Flexible graphene transistor sets new records
from Physics World
Dr. Deji Akinwande
, and his research team at the University of Texas at Austin have made state-of-the-art flexible graphene field-effect transistors with record current densities and the highest power and conversion gain ever. The transistors also show near-symmetric electron and hole transport, are the most mechanically robust flexible graphene devices fabricated to date, and can be immersed in a liquid without any ill effects. To make the devices the team used microlithography atop a plastic substrate. The plastic substrate can easily be patterned with metallic gates to make complex transistors. The graphene itself was made by chemical vapor deposition and was passivated with silicon nitride. Potential applications include flexible smartphones, displays, fabric and even smart walls. But they could also be basic science tools to help understand heat transport as well as the dependencies of spatial and mechanical features on Dirac cones in graphene. A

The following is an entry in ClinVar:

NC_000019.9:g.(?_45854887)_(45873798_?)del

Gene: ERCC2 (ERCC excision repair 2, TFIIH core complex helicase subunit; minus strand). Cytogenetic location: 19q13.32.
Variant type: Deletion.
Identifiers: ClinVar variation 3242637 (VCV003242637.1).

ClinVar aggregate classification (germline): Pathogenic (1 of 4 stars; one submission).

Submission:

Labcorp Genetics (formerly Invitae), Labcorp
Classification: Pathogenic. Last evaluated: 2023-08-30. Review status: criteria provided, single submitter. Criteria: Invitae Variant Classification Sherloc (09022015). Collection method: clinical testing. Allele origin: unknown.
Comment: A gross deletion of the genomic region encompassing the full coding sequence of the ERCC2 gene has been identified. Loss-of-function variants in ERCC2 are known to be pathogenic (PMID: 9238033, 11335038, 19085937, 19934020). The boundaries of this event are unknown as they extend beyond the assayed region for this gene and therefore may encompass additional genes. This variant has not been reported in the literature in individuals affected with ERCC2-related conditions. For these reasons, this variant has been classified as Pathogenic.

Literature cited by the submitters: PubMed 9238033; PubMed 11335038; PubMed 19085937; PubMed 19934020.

describing this work is available, and a full paper will appear in Applied Physics Letters.
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